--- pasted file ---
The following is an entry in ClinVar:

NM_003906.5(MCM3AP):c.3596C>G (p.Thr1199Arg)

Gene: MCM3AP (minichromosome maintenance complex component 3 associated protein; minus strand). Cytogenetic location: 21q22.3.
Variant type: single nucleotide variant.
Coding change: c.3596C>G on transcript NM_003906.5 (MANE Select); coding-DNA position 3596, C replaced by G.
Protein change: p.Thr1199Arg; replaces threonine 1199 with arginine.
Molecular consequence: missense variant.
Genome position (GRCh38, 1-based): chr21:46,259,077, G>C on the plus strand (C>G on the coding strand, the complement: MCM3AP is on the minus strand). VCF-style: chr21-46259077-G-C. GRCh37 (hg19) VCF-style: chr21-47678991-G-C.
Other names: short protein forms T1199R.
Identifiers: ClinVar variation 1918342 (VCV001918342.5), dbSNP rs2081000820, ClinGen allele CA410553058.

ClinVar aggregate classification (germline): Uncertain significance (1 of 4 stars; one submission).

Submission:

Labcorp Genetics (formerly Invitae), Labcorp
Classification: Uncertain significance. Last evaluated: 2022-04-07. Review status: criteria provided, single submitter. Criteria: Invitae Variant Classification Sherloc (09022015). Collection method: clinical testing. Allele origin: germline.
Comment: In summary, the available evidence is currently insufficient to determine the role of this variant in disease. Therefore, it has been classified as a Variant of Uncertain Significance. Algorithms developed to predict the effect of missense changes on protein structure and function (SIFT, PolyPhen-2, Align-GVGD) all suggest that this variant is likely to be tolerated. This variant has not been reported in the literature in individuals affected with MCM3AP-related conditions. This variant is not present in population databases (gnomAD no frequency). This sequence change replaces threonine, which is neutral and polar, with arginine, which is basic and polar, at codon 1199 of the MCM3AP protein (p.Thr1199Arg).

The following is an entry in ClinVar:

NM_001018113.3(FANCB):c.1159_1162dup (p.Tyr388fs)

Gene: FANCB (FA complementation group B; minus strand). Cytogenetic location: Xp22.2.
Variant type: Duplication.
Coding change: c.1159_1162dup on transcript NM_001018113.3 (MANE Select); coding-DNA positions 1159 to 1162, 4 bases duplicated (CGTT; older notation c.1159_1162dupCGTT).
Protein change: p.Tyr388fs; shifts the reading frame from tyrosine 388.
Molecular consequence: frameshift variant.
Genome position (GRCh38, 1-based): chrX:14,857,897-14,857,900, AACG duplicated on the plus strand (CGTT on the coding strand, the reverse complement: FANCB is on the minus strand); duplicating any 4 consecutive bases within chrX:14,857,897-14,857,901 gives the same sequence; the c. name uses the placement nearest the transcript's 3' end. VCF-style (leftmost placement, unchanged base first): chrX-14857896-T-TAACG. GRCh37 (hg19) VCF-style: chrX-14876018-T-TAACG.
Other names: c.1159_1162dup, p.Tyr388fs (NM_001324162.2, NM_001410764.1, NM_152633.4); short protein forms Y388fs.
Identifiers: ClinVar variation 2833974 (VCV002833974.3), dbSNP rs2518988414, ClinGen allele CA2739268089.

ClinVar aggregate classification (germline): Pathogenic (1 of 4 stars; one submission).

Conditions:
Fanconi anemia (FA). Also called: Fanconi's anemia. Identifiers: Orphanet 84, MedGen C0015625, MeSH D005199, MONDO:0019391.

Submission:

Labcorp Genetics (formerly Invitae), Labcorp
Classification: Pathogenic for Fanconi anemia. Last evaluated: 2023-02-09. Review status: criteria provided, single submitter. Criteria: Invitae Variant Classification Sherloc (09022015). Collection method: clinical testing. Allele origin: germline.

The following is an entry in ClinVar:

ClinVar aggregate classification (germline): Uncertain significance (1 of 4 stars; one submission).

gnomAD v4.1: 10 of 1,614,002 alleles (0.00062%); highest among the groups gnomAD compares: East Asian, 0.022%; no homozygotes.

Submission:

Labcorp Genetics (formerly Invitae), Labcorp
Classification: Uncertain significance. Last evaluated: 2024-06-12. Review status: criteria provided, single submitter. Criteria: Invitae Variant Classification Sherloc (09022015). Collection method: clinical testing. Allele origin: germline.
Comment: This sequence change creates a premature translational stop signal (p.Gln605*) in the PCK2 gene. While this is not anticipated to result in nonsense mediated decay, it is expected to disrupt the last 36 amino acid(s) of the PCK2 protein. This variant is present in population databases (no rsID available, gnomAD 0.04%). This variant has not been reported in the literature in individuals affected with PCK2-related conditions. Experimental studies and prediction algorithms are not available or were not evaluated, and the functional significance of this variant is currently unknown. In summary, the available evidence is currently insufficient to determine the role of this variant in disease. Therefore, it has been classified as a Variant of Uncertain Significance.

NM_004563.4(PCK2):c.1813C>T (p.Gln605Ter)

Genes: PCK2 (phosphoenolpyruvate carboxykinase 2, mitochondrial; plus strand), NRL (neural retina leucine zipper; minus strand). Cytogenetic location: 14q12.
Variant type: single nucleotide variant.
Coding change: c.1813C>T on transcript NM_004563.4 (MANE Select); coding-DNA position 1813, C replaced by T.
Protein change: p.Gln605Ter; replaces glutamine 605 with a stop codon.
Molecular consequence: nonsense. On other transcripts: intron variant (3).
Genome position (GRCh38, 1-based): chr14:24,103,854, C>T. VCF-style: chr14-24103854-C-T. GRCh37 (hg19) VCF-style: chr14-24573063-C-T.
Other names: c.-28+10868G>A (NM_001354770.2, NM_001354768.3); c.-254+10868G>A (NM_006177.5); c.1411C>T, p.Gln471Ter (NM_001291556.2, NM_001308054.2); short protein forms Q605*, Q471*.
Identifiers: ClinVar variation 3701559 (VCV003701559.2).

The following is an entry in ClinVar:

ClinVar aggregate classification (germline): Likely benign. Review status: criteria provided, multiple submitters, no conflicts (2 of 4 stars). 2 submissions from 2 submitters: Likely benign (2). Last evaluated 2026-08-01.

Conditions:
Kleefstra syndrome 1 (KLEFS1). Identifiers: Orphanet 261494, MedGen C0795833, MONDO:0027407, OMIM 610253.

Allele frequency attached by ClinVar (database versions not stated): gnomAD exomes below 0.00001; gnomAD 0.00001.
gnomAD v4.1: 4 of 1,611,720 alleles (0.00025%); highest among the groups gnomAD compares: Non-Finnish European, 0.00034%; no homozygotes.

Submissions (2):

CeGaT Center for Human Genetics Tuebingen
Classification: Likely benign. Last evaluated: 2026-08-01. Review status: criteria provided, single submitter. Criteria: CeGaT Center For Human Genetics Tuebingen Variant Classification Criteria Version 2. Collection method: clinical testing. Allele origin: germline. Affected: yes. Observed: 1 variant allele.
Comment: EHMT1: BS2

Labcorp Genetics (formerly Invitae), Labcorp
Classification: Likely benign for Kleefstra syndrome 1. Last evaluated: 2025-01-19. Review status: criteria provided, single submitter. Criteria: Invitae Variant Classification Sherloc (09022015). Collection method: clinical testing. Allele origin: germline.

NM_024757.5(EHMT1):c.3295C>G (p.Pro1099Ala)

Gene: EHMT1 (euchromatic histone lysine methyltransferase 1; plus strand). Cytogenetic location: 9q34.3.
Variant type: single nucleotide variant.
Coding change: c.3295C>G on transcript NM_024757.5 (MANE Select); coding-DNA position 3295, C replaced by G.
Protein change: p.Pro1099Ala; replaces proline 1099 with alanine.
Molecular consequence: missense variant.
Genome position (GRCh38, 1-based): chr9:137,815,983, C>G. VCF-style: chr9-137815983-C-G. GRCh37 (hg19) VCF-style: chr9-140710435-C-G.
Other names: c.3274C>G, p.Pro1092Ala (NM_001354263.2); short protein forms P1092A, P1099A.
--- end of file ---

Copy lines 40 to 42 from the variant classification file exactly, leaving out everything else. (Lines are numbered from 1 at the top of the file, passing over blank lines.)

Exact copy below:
Genes: PCK2 (phosphoenolpyruvate carboxykinase 2, mitochondrial; plus strand), NRL (neural retina leucine zipper; minus strand). Cytogenetic location: 14q12.
Variant type: single nucleotide variant.
Coding change: c.1813C>T on transcript NM_004563.4 (MANE Select); coding-DNA position 1813, C replaced by T.